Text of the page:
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Thursday, September 8, 2011

Nudge This!

So I went yesterday with my husband to look at office furniture for the new clinic he is opening (office furniture and examining room furniture, and all that). We were overwhelmed (and I cannot stress that enough, OVERWHELMED!!!!) with all the choices we had to make for each and every piece of equipment and furniture we had to order. Desks come in a myriad of sizes, shapes (including the newest kidney-bean shape which is supposed to promote consultation with others), colors, and finishes, and then you have to choose details including number of drawers (keyed or not, hanging files or not), size and arrangment of drawers, whether to include a backboard that balances screens and hides cord holes, number of cord holes, casters or not, rounded edges or square edges, and on and on. Don't get me started on desk chairs or filing cabinets or medicine cabinets either. Or lockers for the staff. Or couches for the waiting room. Or examining tables (I mean, how hard could choosing  examining tables be, you wonder. Don't even ask!)

As it happens I have recently finished reading Thaler & Sunstein's Nudge: Improving Decisions about Health, Wealth and Happiness (Penguin), and I hated it (and not just because they didn't use the Oxford comma in their subtitle). Basically what T&S argue is that since research clearly shows that decision-making is affected by variables such as the number of choices, order  in which they are presented, and context in they are offered, choice engineers should exercise "libertarian paternalism" and put choices in the context that nudges the decision makers towards results that are "good" for them (and the "paternalism" comes in with someone else knowing what is good for you.)

Now, actually the arguments presented by T&S make sense, but I still have a difficult time swallowing their policy suggestions because of the word "paternalism" and all it implies. It makes me wonder why the authors didn't follow their own advice, and label their theory with words that nudge the decision maker (such as me) towards deciding to agree with them rather than disagree with them, or like them rather than dislike them. By leaving such loaded, ugly words in the name of their theory, I suggest that T&S are actually violating their own recommendations. If they don't know what's good for their own book, how could they know what's good for me? Aaaaargh. (Although the elephant silhouettes are rather cute...)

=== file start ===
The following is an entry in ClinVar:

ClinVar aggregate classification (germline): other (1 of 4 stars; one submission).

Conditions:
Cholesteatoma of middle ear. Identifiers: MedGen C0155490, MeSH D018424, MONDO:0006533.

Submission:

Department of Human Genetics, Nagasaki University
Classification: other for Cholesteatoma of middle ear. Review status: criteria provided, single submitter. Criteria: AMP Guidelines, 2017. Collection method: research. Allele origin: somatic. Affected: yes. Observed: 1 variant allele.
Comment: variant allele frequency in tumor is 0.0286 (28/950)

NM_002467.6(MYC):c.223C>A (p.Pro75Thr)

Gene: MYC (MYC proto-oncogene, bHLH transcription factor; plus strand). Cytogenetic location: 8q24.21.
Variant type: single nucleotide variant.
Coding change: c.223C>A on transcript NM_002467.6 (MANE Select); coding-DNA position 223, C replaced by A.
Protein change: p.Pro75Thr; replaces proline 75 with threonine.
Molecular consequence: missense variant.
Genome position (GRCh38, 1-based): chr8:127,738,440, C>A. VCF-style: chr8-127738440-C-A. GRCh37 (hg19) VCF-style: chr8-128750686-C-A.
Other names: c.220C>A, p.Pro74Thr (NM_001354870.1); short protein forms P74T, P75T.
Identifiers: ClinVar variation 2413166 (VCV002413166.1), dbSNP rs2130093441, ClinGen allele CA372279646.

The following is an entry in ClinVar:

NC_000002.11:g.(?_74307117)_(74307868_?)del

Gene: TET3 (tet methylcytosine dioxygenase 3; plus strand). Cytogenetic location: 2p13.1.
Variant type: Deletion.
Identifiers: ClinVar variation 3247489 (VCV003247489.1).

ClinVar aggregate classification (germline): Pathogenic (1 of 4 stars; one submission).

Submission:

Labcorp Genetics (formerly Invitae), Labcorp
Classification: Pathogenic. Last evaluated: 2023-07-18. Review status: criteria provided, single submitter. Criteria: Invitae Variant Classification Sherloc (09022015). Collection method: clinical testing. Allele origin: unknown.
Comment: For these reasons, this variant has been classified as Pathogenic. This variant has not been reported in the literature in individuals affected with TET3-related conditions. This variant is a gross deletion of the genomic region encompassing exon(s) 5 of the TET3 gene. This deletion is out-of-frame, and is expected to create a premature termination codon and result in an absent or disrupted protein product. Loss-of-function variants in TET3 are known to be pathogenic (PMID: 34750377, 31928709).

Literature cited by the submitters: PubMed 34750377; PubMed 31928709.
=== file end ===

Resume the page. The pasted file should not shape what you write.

And who's to say choice engineers won't read their book and decide to offer choices in contexts that nudges us towards maximizing their profit and/or power? I mean, have T&S looked around recently? How many entities in a position of power to engineer choices are thinking of what's good for the choice maker, rather than what's good for themselves? (And yes, I do know what libertarianism is: I even spent a couple of weeks at the Institute for Humane Studies, a libertarian research center at George Mason University, when I was a grad student, but even that can't overcome the nausea I feel when I encounter the word paternalism.)

Okay, to be fair, the part of this book I most enjoyed was about default options. I mean, if there has to be a default option, then the choice engineer might as well think it through rather than apply a random one...which logic can extend to every part of choice engineering, I know (if there has to be an order of presentation, etc etc etc). I'm just saying, change the name!

Okay, rant over. Go back to your lives. I'm going back to the furniture catalogues myself...

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